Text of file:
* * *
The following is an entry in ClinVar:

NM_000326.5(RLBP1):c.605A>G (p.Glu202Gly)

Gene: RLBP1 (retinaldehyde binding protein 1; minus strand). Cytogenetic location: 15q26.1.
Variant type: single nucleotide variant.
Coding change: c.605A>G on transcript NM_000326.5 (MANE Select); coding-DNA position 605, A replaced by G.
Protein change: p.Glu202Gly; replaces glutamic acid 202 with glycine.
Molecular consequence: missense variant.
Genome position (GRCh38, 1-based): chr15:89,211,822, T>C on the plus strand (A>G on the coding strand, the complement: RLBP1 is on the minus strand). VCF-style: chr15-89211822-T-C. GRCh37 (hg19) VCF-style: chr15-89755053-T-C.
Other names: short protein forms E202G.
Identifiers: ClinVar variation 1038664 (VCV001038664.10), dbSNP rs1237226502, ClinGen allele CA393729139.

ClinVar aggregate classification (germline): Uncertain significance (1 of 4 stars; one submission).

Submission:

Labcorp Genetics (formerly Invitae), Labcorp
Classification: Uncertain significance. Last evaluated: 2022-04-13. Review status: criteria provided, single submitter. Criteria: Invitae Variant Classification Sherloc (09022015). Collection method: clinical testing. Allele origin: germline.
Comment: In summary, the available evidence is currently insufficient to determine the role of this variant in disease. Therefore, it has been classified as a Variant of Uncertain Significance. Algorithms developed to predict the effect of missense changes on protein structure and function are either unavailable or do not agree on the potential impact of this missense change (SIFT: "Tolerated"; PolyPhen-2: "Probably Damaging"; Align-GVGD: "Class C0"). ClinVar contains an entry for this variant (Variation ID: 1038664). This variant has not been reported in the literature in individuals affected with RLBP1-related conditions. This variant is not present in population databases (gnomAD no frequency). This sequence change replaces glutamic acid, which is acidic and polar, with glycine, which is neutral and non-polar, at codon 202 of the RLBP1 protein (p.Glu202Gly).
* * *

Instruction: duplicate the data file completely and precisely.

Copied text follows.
The following is an entry in ClinVar:

NM_000326.5(RLBP1):c.605A>G (p.Glu202Gly)

Gene: RLBP1 (retinaldehyde binding protein 1; minus strand). Cytogenetic location: 15q26.1.
Variant type: single nucleotide variant.
Coding change: c.605A>G on transcript NM_000326.5 (MANE Select); coding-DNA position 605, A replaced by G.
Protein change: p.Glu202Gly; replaces glutamic acid 202 with glycine.
Molecular consequence: missense variant.
Genome position (GRCh38, 1-based): chr15:89,211,822, T>C on the plus strand (A>G on the coding strand, the complement: RLBP1 is on the minus strand). VCF-style: chr15-89211822-T-C. GRCh37 (hg19) VCF-style: chr15-89755053-T-C.
Other names: short protein forms E202G.
Identifiers: ClinVar variation 1038664 (VCV001038664.10), dbSNP rs1237226502, ClinGen allele CA393729139.

ClinVar aggregate classification (germline): Uncertain significance (1 of 4 stars; one submission).

Submission:

Labcorp Genetics (formerly Invitae), Labcorp
Classification: Uncertain significance. Last evaluated: 2022-04-13. Review status: criteria provided, single submitter. Criteria: Invitae Variant Classification Sherloc (09022015). Collection method: clinical testing. Allele origin: germline.
Comment: In summary, the available evidence is currently insufficient to determine the role of this variant in disease. Therefore, it has been classified as a Variant of Uncertain Significance. Algorithms developed to predict the effect of missense changes on protein structure and function are either unavailable or do not agree on the potential impact of this missense change (SIFT: "Tolerated"; PolyPhen-2: "Probably Damaging"; Align-GVGD: "Class C0"). ClinVar contains an entry for this variant (Variation ID: 1038664). This variant has not been reported in the literature in individuals affected with RLBP1-related conditions. This variant is not present in population databases (gnomAD no frequency). This sequence change replaces glutamic acid, which is acidic and polar, with glycine, which is neutral and non-polar, at codon 202 of the RLBP1 protein (p.Glu202Gly).